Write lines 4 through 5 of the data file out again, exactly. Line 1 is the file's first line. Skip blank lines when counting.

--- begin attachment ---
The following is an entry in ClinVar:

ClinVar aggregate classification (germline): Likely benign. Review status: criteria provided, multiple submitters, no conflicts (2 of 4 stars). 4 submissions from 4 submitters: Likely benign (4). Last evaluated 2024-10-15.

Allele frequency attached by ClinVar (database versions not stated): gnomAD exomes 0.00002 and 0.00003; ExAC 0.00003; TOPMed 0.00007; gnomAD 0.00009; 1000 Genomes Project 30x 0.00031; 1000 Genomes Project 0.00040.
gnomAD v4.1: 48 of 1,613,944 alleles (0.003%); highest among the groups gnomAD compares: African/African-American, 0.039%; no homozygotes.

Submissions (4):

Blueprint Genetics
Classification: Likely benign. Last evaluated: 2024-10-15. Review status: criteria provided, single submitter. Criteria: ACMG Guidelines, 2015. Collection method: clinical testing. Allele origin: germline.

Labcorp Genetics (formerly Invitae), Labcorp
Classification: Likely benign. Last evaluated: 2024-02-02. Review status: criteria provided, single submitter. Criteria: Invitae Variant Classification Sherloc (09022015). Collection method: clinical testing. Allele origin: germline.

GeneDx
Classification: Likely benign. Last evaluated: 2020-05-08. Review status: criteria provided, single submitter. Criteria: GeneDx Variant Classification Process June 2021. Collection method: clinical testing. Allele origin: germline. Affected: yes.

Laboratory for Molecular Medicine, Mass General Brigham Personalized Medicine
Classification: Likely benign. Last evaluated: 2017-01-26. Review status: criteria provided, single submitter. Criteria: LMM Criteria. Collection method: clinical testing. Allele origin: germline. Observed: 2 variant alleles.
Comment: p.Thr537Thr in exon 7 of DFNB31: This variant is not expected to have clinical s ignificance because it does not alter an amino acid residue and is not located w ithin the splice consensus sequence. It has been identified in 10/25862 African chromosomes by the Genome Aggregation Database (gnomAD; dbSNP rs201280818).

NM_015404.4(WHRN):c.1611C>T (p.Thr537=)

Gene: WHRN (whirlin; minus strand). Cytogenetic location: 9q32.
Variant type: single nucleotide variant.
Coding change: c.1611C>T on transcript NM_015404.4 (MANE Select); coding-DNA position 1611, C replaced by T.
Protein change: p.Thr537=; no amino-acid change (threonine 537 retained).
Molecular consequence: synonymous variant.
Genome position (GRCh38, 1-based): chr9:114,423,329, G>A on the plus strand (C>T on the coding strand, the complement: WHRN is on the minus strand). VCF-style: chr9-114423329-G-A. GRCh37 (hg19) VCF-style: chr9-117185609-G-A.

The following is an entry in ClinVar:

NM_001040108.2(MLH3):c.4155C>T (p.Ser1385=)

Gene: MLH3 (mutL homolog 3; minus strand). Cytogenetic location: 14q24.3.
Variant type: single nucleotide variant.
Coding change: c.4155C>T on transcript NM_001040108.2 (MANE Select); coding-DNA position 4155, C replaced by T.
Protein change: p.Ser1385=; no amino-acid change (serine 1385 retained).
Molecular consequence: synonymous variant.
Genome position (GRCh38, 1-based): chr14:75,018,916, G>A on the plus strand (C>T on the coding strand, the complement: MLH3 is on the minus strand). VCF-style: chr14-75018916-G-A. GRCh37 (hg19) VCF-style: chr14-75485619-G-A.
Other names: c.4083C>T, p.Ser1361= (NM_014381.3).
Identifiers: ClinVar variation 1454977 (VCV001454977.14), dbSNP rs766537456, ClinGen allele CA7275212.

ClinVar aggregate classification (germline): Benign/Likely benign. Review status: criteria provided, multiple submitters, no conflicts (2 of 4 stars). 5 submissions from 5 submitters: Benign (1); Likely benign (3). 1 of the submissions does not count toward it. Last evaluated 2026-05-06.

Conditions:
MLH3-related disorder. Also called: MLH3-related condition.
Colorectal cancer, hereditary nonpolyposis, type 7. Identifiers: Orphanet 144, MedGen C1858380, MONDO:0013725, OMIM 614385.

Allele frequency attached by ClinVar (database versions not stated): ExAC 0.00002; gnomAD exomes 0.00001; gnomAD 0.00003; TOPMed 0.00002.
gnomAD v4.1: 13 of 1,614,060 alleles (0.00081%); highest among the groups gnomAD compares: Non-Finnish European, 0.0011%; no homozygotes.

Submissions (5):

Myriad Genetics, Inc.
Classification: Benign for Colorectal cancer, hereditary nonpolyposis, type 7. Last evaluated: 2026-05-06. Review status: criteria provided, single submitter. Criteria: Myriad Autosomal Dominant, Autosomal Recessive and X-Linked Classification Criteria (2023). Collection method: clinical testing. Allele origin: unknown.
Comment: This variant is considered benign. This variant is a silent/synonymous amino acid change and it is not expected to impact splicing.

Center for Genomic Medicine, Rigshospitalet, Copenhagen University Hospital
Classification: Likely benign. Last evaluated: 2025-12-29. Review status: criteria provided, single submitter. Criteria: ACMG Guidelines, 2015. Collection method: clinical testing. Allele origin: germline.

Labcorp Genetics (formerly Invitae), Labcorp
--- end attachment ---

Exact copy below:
gnomAD v4.1: 48 of 1,613,944 alleles (0.003%); highest among the groups gnomAD compares: African/African-American, 0.039%; no homozygotes.

Submissions (4):